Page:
Amid disagreements and accusations of game-playing, a two-year capital budget that would have spent more than $4 billion on projects across the state failed to get through.
OLYMPIA — The political rancor at the state Legislature went right to the bitter end Thursday night, with lawmakers adjourning their third overtime session while blame flew back and forth across the rotunda over the inability to pass a new construction budget.
Legislative leaders had said they were likely to adjourn earlier in the day after negotiations broke down earlier in the week down on a water-rights bill. That bill was tied to passage of the two-year capital budget that would have spent more than $4 billion on projects across the state.
But the day dragged on Thursday as lawmakers and the governor’s staff shuttled between chambers to continue negotiations. Once it became clear that no progress would be made, the exodus began early evening, first by House Democrats, followed by the other caucuses.
Ultimately, just a handful of lawmakers in each chamber remained to officially gavel out.
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Democratic House Majority Pat Sullivan said Democrats “worked in good faith to try and get an agreement.”
“It was clear that wasn’t going to happen today,” he said, adding that negotiators would continue working on the issue even though they were no longer in session.
Republican Senate Majority Leader Mark Schoesler said House Democrats “left with their tails between their legs” rather than vote on the water bill.
“Anything that affects 39 counties in the state is worth working on, fighting for,” he said.
Lawmakers were in session for 193 days this year on what was scheduled to be a 105-day session, first because of a delay on approving a state operating budget to avert a partial government shutdown, then by a dispute over legislation aimed at overturning a recent state Supreme Court known as the Hirst decision. That ruling effectively limited the use of new domestic wells in certain rural areas when it harms senior water rights.
In October, the state Supreme Court ruled that Whatcom County failed to protect water resources by allowing new wells to reduce flow in streams for fish and other uses. The court said counties must ensure, independently of the state, that water is physically and legally available before they issue building permits in certain areas.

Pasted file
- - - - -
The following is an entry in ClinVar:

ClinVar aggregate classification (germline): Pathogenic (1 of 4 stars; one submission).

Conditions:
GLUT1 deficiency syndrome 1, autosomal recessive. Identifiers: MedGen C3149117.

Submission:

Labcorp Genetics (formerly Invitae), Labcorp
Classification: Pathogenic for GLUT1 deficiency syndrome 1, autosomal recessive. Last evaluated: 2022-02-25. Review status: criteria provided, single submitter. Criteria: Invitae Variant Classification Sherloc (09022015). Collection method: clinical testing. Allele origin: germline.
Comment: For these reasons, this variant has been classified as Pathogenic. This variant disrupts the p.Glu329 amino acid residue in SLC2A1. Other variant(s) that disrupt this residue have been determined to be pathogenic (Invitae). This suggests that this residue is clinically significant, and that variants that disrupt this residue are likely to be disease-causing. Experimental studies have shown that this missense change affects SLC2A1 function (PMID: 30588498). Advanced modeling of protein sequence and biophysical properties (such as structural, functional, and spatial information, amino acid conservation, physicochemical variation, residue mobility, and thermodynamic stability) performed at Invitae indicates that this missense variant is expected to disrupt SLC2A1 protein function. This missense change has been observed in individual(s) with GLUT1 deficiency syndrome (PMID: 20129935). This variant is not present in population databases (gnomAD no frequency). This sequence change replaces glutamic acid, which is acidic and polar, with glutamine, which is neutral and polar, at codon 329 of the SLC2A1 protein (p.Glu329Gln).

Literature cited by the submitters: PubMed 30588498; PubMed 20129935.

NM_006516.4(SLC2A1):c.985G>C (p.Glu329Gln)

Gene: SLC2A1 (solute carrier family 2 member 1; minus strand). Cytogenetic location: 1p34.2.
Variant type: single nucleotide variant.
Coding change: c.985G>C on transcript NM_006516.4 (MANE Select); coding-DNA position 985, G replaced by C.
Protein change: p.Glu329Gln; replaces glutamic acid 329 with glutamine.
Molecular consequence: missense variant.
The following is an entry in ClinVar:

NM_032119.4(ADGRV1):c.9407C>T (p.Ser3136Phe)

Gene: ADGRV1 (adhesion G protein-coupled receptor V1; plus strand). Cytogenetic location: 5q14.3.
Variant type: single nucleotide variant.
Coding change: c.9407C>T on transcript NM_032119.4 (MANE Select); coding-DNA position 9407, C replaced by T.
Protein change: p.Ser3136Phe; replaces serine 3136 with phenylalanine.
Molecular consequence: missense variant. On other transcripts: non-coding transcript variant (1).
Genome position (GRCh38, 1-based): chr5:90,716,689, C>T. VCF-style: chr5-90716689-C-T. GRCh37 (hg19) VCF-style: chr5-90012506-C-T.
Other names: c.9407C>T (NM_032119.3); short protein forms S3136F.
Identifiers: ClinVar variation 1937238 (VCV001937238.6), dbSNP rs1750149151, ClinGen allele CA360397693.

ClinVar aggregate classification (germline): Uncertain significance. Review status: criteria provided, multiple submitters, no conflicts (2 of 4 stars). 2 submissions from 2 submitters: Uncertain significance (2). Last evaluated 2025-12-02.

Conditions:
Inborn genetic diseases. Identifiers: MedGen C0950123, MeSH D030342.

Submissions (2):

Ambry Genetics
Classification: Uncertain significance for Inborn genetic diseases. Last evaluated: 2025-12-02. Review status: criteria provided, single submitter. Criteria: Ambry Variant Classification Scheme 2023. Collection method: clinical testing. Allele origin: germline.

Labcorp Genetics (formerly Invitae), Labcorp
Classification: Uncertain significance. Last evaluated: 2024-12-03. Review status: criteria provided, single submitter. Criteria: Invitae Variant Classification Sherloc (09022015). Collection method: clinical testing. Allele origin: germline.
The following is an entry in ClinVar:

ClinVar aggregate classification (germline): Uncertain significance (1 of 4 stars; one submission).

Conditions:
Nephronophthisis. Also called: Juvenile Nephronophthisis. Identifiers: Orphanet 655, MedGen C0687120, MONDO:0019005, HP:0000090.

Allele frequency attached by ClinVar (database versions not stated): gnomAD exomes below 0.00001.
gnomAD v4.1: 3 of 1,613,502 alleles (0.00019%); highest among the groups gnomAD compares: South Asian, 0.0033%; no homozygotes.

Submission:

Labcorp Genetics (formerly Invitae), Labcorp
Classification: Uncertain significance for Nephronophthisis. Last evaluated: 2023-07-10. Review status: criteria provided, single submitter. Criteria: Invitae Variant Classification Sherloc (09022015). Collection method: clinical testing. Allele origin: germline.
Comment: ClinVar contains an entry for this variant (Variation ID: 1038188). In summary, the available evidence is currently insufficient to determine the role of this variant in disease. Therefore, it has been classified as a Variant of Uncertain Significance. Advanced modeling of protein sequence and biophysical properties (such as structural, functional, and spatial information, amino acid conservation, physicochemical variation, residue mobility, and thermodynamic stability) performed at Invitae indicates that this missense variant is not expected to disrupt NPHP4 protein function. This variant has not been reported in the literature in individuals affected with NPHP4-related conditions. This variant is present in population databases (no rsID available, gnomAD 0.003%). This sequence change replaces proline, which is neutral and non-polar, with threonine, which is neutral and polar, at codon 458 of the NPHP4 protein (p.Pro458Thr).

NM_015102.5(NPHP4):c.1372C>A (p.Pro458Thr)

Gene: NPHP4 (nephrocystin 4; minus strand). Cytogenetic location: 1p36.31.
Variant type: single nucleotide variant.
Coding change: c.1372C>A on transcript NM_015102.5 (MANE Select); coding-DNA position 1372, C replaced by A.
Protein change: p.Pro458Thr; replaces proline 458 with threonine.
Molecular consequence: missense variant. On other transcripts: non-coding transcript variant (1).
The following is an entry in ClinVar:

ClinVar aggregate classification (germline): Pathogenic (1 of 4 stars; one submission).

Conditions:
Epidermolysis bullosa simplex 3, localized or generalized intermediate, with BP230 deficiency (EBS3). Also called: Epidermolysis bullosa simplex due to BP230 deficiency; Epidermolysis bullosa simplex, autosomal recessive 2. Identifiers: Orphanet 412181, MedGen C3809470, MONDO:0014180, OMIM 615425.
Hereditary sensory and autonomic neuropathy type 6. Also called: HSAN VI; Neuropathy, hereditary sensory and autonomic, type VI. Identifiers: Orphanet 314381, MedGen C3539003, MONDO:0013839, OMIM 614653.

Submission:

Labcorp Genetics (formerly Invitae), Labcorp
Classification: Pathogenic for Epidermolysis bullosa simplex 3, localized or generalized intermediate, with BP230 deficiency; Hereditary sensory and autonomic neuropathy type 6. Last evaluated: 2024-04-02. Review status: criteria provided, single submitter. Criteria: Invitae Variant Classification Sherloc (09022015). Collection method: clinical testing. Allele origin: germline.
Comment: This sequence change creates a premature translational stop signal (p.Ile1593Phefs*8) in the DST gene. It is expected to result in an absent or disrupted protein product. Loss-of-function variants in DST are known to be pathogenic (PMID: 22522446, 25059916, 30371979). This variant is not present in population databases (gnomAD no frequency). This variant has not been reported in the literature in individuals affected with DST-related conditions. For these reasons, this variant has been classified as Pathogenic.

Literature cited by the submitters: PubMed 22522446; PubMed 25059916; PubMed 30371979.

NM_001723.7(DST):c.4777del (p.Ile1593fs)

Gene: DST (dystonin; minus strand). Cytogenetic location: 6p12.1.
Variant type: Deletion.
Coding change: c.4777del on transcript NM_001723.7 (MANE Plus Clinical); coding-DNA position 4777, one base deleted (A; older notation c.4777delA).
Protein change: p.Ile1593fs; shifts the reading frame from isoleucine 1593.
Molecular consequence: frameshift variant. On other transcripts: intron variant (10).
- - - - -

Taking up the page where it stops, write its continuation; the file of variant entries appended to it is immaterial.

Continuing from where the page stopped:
In the wake of that ruling, some counties temporarily halted certain rural development, while others changed criteria for obtaining building permits.
Frustrated property owners told lawmakers they spent thousands of dollars to prepare building lots only to discover they now can’t get a building permit. County officials say they don’t have the resources to do hydrological studies required under the ruling.
Several tribes across the state have urged Gov. Jay Inslee to oppose efforts to overturn the court decision and reject proposals that don’t protect tribal treaty rights. They say the ruling correctly requires local governments to plan ahead so new water withdrawals don’t harm those with senior water rights, including tribes, municipalities and farmers.
Lawmakers have proposed various bills in response, and negotiations were ongoing until they first stalled Wednesday.
Inslee on Wednesday supported House Democrats’ latest offer allowing property owners impacted by the Hirst ruling to obtain building permits for 24 months. It would also create a legislative task force to work on long-term solutions.
But Republicans in the House and Senate argue a permanent fix is needed now and instead wanted to pass a bill passed four times by the Senate aimed at reversing key elements of the Hirst decision. An amendment offered by Republican Rep. David Taylor and Democratic Rep. Brian Blake made several changes to that bill, including giving tribes some input regarding development.
House Republican leader Dan Kristiansen said once he told Democratic leaders that his caucus planned a procedural move to try and force a vote on the amendment if the House moved to adjourn, Democrats refused to take to the floor.
Kristiansen said the procedural move was a “last-ditch effort” because he was certain enough Democrats in the House supported the bill that it would pass if brought to floor.
“Just allow the bill to come to the floor of the House and let the chips fall where they may,” he said.
Democratic leaders said they wouldn’t allow a vote on something that hasn’t been agreed to as part of four-corner negotiations.
“We’re not going to allow games to be played out here,” Sullivan said.
Democrats argued that new money for local water and sewer projects, school construction, mental-health facilities and other construction across the state remains in limbo, and state employees who are currently being paid by existing agency funds ultimately face layoffs without a new capital budget enacted. Republicans said they also want a capital budget, but that they needed leverage to ensure the water-rights issue was addressed this year.
He said he would not call lawmakers back for another overtime session unless they have a firm plan that will lead to a vote on the capital budget.
“I hope that calmer minds may prevail in the weeks and months that come,” Inslee said.